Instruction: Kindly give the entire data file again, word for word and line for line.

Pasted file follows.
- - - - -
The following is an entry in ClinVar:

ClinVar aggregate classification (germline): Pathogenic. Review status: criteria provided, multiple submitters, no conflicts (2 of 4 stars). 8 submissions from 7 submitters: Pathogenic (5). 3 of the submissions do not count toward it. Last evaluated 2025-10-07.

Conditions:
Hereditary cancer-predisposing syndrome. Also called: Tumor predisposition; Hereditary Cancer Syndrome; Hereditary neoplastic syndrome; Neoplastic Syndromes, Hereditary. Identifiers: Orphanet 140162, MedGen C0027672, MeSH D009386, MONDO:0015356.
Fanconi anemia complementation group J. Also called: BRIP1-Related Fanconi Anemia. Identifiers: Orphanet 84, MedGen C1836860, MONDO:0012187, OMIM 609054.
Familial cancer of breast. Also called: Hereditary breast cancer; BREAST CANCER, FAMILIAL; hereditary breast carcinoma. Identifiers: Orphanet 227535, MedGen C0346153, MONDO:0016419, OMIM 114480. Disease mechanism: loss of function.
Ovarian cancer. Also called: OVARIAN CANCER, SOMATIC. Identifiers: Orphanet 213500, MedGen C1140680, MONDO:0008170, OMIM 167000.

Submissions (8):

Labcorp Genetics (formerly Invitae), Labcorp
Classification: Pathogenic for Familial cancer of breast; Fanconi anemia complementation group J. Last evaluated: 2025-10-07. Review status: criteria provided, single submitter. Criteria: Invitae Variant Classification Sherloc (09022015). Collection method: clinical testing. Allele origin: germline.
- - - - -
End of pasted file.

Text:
The following is an entry in ClinVar:

ClinVar aggregate classification (germline): Pathogenic. Review status: criteria provided, multiple submitters, no conflicts (2 of 4 stars). 8 submissions from 7 submitters: Pathogenic (5). 3 of the submissions do not count toward it. Last evaluated 2025-10-07.

Conditions:
Hereditary cancer-predisposing syndrome. Also called: Tumor predisposition; Hereditary Cancer Syndrome; Hereditary neoplastic syndrome; Neoplastic Syndromes, Hereditary. Identifiers: Orphanet 140162, MedGen C0027672, MeSH D009386, MONDO:0015356.
Fanconi anemia complementation group J. Also called: BRIP1-Related Fanconi Anemia. Identifiers: Orphanet 84, MedGen C1836860, MONDO:0012187, OMIM 609054.
Familial cancer of breast. Also called: Hereditary breast cancer; BREAST CANCER, FAMILIAL; hereditary breast carcinoma. Identifiers: Orphanet 227535, MedGen C0346153, MONDO:0016419, OMIM 114480. Disease mechanism: loss of function.
Ovarian cancer. Also called: OVARIAN CANCER, SOMATIC. Identifiers: Orphanet 213500, MedGen C1140680, MONDO:0008170, OMIM 167000.

Submissions (8):

Labcorp Genetics (formerly Invitae), Labcorp
Classification: Pathogenic for Familial cancer of breast; Fanconi anemia complementation group J. Last evaluated: 2025-10-07. Review status: criteria provided, single submitter. Criteria: Invitae Variant Classification Sherloc (09022015). Collection method: clinical testing. Allele origin: germline.